But does such a general approach capture all the variability expressed by the network during its normal operation? We actually find that at a finer scale, the structure of a CA3 spatial representation is richer than it appears at the coarser scale. The difference we observe, between the information content of the full confusion matrix and its reduced version, is telling us about other, non-metric sources of correlation between different parts of the representation. This difference appears when decoding is based on limited samples of network units, but the effects persist up to substantial sizes of the sample, and one should also consider the experimental impracticality of a decoding procedure based on the whole population.

To quantify the properties of the finer aspects of the spatial representation we propose the use of an index, the metric resolution that like the metric content used earlier with non-spatial stimuli, combines the measures of information and percent correct, which are obtained from a confusion matrix. The index allows for an assessment of the metric in the internal representation of space. The measure of metric resolution is applied to our model of a CA3 network in two different regimes, when driven by an external input coming from DG, and when this external input is absent and the active representation is solely an expression of the activity reverberating in the collateral connections. In both cases we find that the metric resolution of the representation is roughly constant, at a value χ ~ 0.1, when the size of the sample is varied, and that the same combination of metric and non-metric structure is present in the confusion matrix generated from these different samples. The metric resolution measure tells us that the self-organizing process has generated an internal representation of space, in the model, which is consistent with external space but has limited metricity, i.e., limited spatial resolution, close to the minimum amount possible (which would yield χ = 0.0).

We acknowledge the possible dependence of the results on the size of the network that represents the real CA3. Although a network of 1500 units is significantly smaller than the actual rodent hippocampus, in some respects it can produce representations which faithfully reproduce the characteristics of the ones experimentally observed (Cerasti and Treves). Moreover the difference in size is less extreme if one regards the real CA3 network as comprised of partially independent sub-modules. The fact that metric content, in our model system, is independent of sample size and of the mode of operation (whether or not externally driven) is an indication of the robustness of this measure.

The errors in decoding that do not depend on the similarity in the representation due to close distance, might be seen as hindering the proper operation of the hippocampal memory system, by introducing ambiguities in the reconstruction of the external space. But another possibility is that these “holes” in the consistency of the representation offer the hippocampus a handle to introduce non-spatial elements of information in the representation itself (Wood et al., 2000; Leutgeb et al., 2005; Singer et al., 2010; Eichenbaum et al., 2012).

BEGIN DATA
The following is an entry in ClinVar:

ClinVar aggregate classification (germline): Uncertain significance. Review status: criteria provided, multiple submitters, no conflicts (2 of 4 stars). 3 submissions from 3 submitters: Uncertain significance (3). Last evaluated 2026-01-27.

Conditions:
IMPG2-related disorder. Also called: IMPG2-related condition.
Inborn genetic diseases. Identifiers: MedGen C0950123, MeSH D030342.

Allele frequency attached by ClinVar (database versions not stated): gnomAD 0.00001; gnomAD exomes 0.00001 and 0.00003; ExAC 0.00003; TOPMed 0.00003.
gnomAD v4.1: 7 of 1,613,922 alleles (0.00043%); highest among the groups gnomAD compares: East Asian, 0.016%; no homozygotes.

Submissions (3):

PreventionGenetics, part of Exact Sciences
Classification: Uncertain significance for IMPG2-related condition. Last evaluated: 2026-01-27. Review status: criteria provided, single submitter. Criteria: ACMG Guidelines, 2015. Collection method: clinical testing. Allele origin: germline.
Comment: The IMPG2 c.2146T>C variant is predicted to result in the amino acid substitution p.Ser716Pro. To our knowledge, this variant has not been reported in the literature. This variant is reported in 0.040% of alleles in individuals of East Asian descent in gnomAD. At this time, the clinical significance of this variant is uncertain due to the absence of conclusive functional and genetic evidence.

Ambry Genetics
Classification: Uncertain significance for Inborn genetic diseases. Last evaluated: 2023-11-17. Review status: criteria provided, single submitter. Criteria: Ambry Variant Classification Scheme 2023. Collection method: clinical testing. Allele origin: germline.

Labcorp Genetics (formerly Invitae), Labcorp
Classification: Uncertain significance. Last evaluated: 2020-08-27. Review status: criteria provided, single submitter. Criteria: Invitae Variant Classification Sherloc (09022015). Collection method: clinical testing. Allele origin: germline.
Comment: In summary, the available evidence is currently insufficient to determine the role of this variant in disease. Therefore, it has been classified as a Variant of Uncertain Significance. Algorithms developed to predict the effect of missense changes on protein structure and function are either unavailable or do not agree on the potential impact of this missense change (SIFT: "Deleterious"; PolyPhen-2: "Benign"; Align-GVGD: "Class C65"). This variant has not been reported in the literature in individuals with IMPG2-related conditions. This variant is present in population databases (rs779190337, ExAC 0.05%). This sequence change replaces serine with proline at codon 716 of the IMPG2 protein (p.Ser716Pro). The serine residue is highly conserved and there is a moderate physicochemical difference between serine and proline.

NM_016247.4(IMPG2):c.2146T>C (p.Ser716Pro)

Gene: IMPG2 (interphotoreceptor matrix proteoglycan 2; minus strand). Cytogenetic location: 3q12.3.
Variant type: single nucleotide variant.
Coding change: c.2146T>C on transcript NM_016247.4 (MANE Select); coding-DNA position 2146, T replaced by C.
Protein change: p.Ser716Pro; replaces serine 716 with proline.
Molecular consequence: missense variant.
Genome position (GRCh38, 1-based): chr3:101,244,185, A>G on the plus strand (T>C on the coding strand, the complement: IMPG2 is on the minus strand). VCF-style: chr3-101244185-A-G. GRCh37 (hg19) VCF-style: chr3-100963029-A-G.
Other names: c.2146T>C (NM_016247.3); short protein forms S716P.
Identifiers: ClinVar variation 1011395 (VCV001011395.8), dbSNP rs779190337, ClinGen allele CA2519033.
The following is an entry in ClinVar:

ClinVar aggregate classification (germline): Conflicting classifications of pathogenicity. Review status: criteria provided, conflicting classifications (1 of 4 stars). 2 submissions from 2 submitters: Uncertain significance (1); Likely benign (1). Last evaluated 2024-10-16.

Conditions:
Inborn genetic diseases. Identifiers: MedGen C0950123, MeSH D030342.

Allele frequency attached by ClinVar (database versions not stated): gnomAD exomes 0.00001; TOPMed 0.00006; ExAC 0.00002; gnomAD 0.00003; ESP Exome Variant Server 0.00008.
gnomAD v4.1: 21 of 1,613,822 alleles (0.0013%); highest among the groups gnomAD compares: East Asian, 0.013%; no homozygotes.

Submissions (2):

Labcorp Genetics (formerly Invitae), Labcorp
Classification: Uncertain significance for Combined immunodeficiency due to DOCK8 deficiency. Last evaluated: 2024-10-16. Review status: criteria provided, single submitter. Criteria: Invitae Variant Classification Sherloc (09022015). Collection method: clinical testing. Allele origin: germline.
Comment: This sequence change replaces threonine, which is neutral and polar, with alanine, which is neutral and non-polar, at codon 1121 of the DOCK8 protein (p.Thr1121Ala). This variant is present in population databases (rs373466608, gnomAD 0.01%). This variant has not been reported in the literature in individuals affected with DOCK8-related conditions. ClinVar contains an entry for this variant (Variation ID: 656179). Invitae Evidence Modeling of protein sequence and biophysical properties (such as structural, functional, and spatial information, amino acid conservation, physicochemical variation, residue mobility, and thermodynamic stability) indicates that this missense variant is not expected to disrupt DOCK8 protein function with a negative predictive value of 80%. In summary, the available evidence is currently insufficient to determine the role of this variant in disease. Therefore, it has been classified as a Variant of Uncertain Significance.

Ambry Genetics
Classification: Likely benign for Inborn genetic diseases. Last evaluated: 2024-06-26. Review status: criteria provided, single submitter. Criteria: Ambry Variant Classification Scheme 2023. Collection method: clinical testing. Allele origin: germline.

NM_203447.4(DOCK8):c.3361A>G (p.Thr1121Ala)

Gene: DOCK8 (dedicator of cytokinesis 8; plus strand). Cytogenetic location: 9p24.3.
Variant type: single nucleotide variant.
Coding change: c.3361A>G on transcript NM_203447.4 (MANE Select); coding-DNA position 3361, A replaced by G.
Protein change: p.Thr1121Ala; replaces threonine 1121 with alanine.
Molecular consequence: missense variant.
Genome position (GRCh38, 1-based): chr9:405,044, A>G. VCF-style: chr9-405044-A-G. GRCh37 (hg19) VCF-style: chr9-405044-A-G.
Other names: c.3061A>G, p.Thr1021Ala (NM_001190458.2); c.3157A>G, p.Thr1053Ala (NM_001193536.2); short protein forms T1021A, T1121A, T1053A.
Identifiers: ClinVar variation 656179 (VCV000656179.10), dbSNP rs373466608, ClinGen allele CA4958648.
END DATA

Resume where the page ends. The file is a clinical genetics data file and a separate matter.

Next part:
Thus the metric content analysis reinforces the suggestion (Cerasti and Treves, submitted) that the CA3 network, with its effectively random drive from the Dentate Gyrus, might be best adapted to serve a memory function, rather than to produce faithful representations of space.

Conflict of Interest Statement

The authors declare that the research was conducted in the absence of any commercial or financial relationships that could be construed as a potential conflict of interest.


Research supported in part by the EU SPACEBRAIN project and in part by the EU GRIDMAP project. Extensive discussions with colleagues in both collaborations are gratefully acknowledged.


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Keywords: spatial representations, place cells, CA3, decoding, neural network, information theory, metric space

Citation: Stella F, Cerasti E and Treves A (2013) Unveiling the metric structure of internal representations of space. Front. Neural Circuits 7:81. doi: 10.3389/fncir.2013.00081

Received: 08 December 2012; Accepted: 10 April 2013;
Published online: 26 April 2013.

Edited by:

Peter Jonas, Institute of Science and Technology Austria, Austria

Reviewed by:

Leonard Maler, University of Ottawa, Canada
Peter Jonas, Institute of Science and Technology Austria, Austria
Jozsef Csicsvari, Institute of Science and Technology Austria, Austria

Copyright © 2013 Stella, Cerasti and Treves. This is an open-access article distributed under the terms of the Creative Commons Attribution License, which permits use, distribution and reproduction in other forums, provided the original authors and source are credited and subject to any copyright notices concerning any third-party graphics etc.

*Correspondence: Federico Stella, LIMBO Lab, Neuroscience, SISSA, Via Bonomea 265, Trieste 34136, Italy. e-mail: